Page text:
Joining Copper To Aluminium

A cross-section of copper (top) into
aluminium (bottom) weld.

The joining of copper to aluminium (with the copper on top) is a joint of significant commercial interest. It is technically challenging in that the copper is highly reflective and conductive, presenting the laser with a high threshold to enable coupling of the incident laser beam and the subsequent initiation of the weld.

The high peak power of the nanosecond pulses is crucial to overcoming this threshold and aids coupling into the material. The cross-section through a weld made through copper into aluminium shows the beam penetrating through the upper layer of copper and melts the aluminium below.

There is incomplete mixing and the aluminium is drawn through the copper to form more of a metallic bond between the two layers, resembling a rivet.

Spot Welding Using Spiralling Beam Paths

A single-pass joint gives only 30 to 50 µm of joint width, which may be insufficient for general applications. A spot weld created by a spiralling beam path is a more practical solution, where the size of the weld is dictated by the number of circular passes in the spiral.

Grid-pattern weld geometry, with a welded area ~4mm in
diameter and done in ~1 s.

These spot welds do not show the characteristics of a conventional spot weld, where there is a distinct single weld nugget. The spatial dimensions of the spiral can be varied to change the weld characteristics such that passes overlap, creating a more homogeneous joint.

A 0.8mm-diameter spot can be achieved through 150 µm copper into 400 µm aluminium in under 300 ms using a redENERGY 70W EP-Z SPI pulsed laser, and tensile testing has shown the joint strength to be more than 11.8kg (for three 0.8 mm spots
made in ~1s). Testing has also shown that use of secondary passes can improve the cosmetic appearance of these joints and can even improve strength, particularly if no shielding gas has been used.

Wobble Welding

Seam welding with a wider weld width can be achieved by using a wobble welding technique, with the wobble amplitude and frequency being optimised based on the material types and thicknesses. A wide range of material combinations have been made, but material combinations that appear to be of general interest include copper to aluminium, aluminium to copper, and stainless steel to aluminium.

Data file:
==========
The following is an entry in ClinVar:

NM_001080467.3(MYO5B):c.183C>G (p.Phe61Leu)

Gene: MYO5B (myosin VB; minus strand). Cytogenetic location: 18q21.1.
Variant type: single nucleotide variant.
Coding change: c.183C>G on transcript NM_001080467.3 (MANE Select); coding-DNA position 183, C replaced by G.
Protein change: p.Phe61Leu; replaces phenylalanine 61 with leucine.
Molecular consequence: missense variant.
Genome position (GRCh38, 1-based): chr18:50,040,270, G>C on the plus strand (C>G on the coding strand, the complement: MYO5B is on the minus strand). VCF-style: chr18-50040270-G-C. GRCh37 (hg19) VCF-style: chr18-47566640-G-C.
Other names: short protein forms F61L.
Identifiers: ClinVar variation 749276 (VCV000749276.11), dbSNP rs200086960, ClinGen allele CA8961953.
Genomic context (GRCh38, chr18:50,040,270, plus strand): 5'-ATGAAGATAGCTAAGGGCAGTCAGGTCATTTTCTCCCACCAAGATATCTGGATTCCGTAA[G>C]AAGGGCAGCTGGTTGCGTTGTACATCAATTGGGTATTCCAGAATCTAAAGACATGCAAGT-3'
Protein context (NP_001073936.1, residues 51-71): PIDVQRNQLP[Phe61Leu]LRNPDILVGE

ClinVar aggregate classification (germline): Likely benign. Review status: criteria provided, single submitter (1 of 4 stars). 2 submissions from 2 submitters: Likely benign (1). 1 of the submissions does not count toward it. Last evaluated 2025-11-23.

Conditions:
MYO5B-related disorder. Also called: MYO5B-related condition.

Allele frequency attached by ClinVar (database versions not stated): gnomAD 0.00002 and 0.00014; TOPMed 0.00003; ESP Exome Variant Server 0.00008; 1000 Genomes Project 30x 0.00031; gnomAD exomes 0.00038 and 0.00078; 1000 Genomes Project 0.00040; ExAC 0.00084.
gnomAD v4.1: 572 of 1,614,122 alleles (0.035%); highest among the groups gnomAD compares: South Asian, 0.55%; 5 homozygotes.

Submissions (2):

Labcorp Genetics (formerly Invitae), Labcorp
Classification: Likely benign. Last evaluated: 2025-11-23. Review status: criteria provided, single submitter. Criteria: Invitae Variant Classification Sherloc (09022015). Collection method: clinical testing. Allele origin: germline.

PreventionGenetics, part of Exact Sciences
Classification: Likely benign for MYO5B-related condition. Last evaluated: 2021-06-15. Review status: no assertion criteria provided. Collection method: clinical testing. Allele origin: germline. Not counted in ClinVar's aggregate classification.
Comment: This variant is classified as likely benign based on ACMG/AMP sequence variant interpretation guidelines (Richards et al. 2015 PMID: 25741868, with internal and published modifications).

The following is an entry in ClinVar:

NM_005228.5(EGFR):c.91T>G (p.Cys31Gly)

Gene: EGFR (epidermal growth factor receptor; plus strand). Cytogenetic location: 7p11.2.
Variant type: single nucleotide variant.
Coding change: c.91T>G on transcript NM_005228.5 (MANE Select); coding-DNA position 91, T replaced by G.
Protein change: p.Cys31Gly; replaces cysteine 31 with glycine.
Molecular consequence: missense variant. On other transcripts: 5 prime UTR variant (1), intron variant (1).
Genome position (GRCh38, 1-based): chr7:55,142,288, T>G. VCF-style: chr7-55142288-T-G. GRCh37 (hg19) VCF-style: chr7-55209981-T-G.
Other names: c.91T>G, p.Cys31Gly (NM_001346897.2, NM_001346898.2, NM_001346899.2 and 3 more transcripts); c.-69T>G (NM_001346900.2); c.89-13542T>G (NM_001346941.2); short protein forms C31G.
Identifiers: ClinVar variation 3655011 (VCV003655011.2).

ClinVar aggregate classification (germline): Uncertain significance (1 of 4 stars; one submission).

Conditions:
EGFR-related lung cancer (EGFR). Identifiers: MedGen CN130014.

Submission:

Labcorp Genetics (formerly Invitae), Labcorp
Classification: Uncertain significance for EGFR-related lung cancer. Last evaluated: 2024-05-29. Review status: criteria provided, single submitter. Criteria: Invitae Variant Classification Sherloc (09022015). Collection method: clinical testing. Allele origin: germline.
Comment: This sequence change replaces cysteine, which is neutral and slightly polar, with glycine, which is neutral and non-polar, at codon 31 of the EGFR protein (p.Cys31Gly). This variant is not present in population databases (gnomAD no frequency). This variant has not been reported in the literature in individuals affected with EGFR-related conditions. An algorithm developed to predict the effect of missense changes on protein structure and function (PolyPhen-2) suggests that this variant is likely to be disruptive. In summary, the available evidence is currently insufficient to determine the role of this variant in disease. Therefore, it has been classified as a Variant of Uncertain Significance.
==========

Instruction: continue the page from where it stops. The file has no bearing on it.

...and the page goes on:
A major area of current interest is the joining of battery cells. A wide range of materials are being studied, including aluminium, copper, and nickel-plated copper with a view to produce a reliable and tolerant process that generates strong welds with no burn-through or witness mark on the battery contact.

Heat input into the part can be critical and this can be accurately controlled by nanosecond welding. The material thickness of the tabs tends to be in the 250 to 500 µm range, which is generally within the capability of the nanosecond joining process range.

The nanosecond welding process offers multiple options in the join design—for example, it is possible to produce a single large spot or multi-spot arrays.

Joint Strength

Battery welding that lacks burn-through and witness

Studies have shown that although the contact area per given welding time was roughly the same, multi-spot arrays have proven to be stronger (both in tensile and peel strength) and give greater control of heat input. Using a 3 × 3 array made in approximately 2 seconds using a 100W laser, it can be seen that no burn-through or witness mark is made on the underside of the battery cap.

Peel testing has shown these joints to be incredibly strong and that the failure occurs in the heat-affected zone adjacent to the weld nuggets, leaving the weld stubs intact. Applications such as the welding of nickel-plated copper and aluminium tabs to standard lithium-ion cells is therefore possible.

APMEN Feature, Apr 2017